Public Sector Proptech 2022
Public Sector Proptech 2022 – Hybrid and hubs panel
The Matrix Booking team were delighted to hold another of our successful Hybrid and hubs panel discussion at Public Sector Proptech 22 hosted in London. The event was attended by almost 200 public sector property professionals and supported by senior figures from the Department for Levelling Up, Housing and Communities, the Office of Government Property, Government Property Agency, RICS, the UK PropTech Association, and techUK.
Over the course of the day, delegates were given the opportunity to engage, discuss, and network with their peers. They also gathered the latest information on the challenges, technologies, case studies, and best practices in the property technology landscape.Our panel hosted by Joe Harris (Enterprise Sales Director, Matrix Booking) included:
Below is a summary of the panel discussions.
How hybrid working has changed the way we work
Our panel started the session by highlighting that plans were already in place to transform our workplaces before Covid. They stated that in some ways Covid took us backwards as it restricted us to work at one desk and hindered the collaborative work that has been re-established in our offices today.
Other panel members commented on how they have seen Covid as a catalyst for innovation to offices and technology to support hybrid working. As a result of these changes, team members can collaborate better than before. Additionally, some organisations are also seeing a cost reduction in office space, as well as an improved experience for those who are hybrid working. This has led to a more open, transparent, and collaborate environment that has changed how the workplace is being used.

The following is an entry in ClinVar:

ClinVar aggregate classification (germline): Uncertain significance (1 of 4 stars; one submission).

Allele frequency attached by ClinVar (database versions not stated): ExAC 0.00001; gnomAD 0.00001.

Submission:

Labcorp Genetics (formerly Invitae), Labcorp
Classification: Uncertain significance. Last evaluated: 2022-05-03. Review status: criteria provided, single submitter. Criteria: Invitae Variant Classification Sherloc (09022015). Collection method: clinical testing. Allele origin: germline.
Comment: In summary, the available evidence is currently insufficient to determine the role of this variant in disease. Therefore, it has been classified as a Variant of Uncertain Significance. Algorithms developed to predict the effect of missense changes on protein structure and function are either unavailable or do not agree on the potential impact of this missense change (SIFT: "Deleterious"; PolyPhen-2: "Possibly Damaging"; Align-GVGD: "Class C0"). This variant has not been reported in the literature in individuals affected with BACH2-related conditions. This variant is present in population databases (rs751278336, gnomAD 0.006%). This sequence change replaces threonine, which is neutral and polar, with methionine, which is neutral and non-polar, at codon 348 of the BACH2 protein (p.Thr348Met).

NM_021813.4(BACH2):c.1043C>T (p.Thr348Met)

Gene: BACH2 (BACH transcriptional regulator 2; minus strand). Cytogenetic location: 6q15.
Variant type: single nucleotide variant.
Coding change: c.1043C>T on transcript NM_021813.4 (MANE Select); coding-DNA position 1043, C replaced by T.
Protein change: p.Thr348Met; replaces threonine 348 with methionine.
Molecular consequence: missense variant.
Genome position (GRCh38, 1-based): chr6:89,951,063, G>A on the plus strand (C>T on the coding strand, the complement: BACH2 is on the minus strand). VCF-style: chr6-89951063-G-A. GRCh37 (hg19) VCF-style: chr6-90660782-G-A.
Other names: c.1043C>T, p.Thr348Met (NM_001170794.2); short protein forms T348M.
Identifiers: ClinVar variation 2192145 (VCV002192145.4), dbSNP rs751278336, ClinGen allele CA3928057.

Our panel felt that offices need to adapt to the change in behaviour of people who are making use of these spaces. Using data and insights to understand how teams want to collaborate can help with this ability to adapt. They suggest establishing the following:
- Is the hybrid model working for you?
- Does the workplace provide for all needs?
- What needs are not being provided for?
Government hubs and shared spaces
Organisations can understand customer experience and needs using occupancy sensors and data (e.g. how much meeting room space do we need versus individual desks). Our panel have found that it’s not an option to carve off space without understanding how that space is utilised.
In the commercial world, there has been a drop in the occupancy rate of offices due to the increase in hybrid working. The consensus found by Techserve is that the new hybrid way of working would mean a great return to the office after the restrictions had been lifted. However, this has not happened in the way that many have predicted or hoped.
Unoccupied workspace has meant organisations have needed to adapt these spaces. This becomes more of a challenge as it is no longer a single department using a single floor or space. Using data and intelligence, it is possible to drill down to individual workspace needs.
How each team uses a space varies. For some roles and departments, hybrid working is not possible or may not be the best solution. The office is no longer being used for meetings as video calls can be taken from home. Analysing the data tells us how the workspaces are being used and how we can change them to suit individual needs. Offices are becoming more of a venue to be creative and inventive, catch up with teams, and network with peers. The panel felt that the desk is now seen by many as being at home whilst the relationship building happens in the office.
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